The conditions favourable for removing P are the opposite of those promoting the removal of S. Hence, even after these elements have been transferred into the slag phase, they can revert back into the steel. Retention of P in the slag depends on the temperature and O2 activity of the liquid steel and on the basicity and FeO content of the slag. At higher temperatures or lower FeO levels, the P reverts from the slag back into the liquid steel. Hence, P removal is normally carried out as early as possible in the heat when the temperature is low. In order to remove S from the liquid steel, it is necessary to use a sulphide-forming agent such as a Ca (calcium) compound. The sulphide-forming reactions are promoted in a reducing atmosphere, at a low O2 level, high slag mass and high temperature. All of these are normally achieved later in the heat.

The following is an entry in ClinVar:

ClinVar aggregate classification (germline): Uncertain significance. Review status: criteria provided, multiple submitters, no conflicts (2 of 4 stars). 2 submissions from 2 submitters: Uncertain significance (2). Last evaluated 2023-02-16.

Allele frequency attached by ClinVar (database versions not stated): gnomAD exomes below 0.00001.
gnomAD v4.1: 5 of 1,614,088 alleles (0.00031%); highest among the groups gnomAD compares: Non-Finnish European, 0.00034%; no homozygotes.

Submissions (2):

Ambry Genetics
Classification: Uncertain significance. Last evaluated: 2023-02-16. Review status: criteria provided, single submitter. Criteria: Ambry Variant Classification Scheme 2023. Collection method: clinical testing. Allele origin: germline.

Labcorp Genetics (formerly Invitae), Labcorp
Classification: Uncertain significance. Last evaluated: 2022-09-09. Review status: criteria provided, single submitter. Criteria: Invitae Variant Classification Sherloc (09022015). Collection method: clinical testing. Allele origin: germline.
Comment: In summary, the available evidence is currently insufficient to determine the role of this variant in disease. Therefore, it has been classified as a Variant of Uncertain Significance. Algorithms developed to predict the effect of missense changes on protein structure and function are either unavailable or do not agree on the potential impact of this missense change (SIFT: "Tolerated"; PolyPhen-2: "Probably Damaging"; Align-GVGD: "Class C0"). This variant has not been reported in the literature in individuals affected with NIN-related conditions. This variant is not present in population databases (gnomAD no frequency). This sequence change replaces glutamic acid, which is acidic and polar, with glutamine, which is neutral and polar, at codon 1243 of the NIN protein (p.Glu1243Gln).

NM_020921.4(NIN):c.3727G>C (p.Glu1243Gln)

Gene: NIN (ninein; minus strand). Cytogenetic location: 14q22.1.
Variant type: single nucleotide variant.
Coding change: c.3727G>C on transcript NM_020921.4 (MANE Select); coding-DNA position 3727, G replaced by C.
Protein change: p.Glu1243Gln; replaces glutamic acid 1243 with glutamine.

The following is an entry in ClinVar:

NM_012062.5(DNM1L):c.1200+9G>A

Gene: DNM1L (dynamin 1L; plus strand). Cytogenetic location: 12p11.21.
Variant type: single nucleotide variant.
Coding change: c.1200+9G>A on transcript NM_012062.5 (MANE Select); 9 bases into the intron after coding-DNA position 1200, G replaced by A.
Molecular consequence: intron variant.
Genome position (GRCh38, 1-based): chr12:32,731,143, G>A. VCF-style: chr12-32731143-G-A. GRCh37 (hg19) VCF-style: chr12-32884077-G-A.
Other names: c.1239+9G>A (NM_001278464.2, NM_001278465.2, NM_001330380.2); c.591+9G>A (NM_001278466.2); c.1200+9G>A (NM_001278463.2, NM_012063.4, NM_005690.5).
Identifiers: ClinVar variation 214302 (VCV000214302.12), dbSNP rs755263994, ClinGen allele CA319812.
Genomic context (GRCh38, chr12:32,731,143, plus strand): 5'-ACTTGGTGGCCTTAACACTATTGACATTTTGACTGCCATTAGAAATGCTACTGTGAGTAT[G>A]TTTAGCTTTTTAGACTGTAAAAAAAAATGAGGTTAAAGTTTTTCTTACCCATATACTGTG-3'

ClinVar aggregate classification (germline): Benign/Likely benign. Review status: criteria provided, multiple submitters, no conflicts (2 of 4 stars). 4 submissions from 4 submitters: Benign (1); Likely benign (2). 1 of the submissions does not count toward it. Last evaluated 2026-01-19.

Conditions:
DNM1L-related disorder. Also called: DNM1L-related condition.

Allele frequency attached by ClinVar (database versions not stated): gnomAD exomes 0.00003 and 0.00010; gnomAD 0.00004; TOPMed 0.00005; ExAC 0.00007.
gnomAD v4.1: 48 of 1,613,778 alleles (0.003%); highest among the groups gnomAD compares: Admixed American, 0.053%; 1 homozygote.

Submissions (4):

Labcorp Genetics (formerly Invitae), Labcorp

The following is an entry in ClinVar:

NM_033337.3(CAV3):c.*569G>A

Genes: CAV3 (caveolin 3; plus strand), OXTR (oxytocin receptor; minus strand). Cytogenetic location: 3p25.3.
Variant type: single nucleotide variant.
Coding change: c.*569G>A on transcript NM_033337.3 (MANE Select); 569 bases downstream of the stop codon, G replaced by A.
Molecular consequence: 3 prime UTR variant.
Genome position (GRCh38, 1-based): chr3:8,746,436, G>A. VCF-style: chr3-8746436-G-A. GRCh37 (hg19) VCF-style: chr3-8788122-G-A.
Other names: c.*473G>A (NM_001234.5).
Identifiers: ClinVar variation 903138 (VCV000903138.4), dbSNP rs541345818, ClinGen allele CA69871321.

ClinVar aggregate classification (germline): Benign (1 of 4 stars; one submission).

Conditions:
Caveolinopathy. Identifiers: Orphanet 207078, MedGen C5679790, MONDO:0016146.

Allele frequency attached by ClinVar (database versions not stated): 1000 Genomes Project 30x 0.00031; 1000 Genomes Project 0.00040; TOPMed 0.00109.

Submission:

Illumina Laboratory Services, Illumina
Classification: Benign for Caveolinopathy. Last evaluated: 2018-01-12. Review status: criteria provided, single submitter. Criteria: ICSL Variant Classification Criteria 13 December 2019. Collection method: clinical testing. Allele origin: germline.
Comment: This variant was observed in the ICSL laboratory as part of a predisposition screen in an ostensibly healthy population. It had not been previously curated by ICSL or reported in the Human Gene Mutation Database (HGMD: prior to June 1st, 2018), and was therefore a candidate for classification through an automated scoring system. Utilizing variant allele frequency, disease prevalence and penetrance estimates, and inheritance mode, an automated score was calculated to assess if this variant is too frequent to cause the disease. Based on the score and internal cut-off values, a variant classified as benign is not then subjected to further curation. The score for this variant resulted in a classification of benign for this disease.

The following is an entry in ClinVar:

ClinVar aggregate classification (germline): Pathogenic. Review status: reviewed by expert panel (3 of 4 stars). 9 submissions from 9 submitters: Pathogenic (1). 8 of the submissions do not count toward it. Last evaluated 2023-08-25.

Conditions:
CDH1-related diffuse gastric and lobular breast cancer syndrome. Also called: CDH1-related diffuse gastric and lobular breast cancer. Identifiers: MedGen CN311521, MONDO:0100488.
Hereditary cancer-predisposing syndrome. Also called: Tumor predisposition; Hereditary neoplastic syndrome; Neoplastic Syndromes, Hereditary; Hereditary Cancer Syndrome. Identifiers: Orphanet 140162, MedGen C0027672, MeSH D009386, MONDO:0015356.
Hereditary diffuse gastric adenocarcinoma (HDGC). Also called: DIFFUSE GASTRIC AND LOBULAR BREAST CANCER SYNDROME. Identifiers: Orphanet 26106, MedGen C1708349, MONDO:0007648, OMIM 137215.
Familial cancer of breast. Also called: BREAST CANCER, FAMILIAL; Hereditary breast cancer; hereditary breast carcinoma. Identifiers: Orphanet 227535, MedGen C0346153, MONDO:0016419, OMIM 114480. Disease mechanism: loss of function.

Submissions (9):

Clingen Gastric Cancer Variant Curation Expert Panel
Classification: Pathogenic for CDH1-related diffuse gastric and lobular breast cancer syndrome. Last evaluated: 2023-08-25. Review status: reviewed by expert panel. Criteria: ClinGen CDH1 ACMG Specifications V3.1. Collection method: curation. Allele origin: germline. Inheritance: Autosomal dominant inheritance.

The refining step normally does not need full power, which with already flat bath can be dangerous for the lining. At that time, the foaming of the slag is a must. For the slag to foam, the production of CO gas is necessary, by means of the injection of C and O2 through lances or burners. For foaming purposes, several carbonaceous materials are useful, depending on local cost and availability these are anthracite, petroleum coke, and coke breeze.